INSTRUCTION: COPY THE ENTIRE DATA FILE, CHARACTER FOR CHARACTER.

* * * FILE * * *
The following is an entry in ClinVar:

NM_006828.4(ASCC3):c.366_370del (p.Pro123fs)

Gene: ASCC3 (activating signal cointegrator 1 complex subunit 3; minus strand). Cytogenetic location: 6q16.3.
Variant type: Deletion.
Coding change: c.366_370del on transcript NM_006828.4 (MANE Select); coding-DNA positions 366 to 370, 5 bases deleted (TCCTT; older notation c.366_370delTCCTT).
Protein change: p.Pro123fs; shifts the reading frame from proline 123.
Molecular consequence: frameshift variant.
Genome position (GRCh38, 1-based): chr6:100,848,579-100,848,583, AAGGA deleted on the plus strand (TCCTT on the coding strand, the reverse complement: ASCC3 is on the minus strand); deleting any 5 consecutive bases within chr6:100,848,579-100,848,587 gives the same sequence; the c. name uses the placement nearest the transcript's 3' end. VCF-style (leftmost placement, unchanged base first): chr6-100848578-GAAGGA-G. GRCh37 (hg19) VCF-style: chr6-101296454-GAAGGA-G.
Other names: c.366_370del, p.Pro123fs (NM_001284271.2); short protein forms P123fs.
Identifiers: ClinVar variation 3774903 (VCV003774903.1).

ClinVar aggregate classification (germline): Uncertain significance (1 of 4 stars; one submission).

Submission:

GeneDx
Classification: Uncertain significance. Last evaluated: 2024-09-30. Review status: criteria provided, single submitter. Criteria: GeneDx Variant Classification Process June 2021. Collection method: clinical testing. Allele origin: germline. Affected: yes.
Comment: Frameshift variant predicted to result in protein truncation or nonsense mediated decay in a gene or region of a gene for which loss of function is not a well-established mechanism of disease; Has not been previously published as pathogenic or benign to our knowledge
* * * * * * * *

The following is an entry in ClinVar:

NM_006828.4(ASCC3):c.366_370del (p.Pro123fs)

Gene: ASCC3 (activating signal cointegrator 1 complex subunit 3; minus strand). Cytogenetic location: 6q16.3.
Variant type: Deletion.
Coding change: c.366_370del on transcript NM_006828.4 (MANE Select); coding-DNA positions 366 to 370, 5 bases deleted (TCCTT; older notation c.366_370delTCCTT).
Protein change: p.Pro123fs; shifts the reading frame from proline 123.
Molecular consequence: frameshift variant.
Genome position (GRCh38, 1-based): chr6:100,848,579-100,848,583, AAGGA deleted on the plus strand (TCCTT on the coding strand, the reverse complement: ASCC3 is on the minus strand); deleting any 5 consecutive bases within chr6:100,848,579-100,848,587 gives the same sequence; the c. name uses the placement nearest the transcript's 3' end. VCF-style (leftmost placement, unchanged base first): chr6-100848578-GAAGGA-G. GRCh37 (hg19) VCF-style: chr6-101296454-GAAGGA-G.
Other names: c.366_370del, p.Pro123fs (NM_001284271.2); short protein forms P123fs.
Identifiers: ClinVar variation 3774903 (VCV003774903.1).

ClinVar aggregate classification (germline): Uncertain significance (1 of 4 stars; one submission).

Submission:

GeneDx
Classification: Uncertain significance. Last evaluated: 2024-09-30. Review status: criteria provided, single submitter. Criteria: GeneDx Variant Classification Process June 2021. Collection method: clinical testing. Allele origin: germline. Affected: yes.
Comment: Frameshift variant predicted to result in protein truncation or nonsense mediated decay in a gene or region of a gene for which loss of function is not a well-established mechanism of disease; Has not been previously published as pathogenic or benign to our knowledge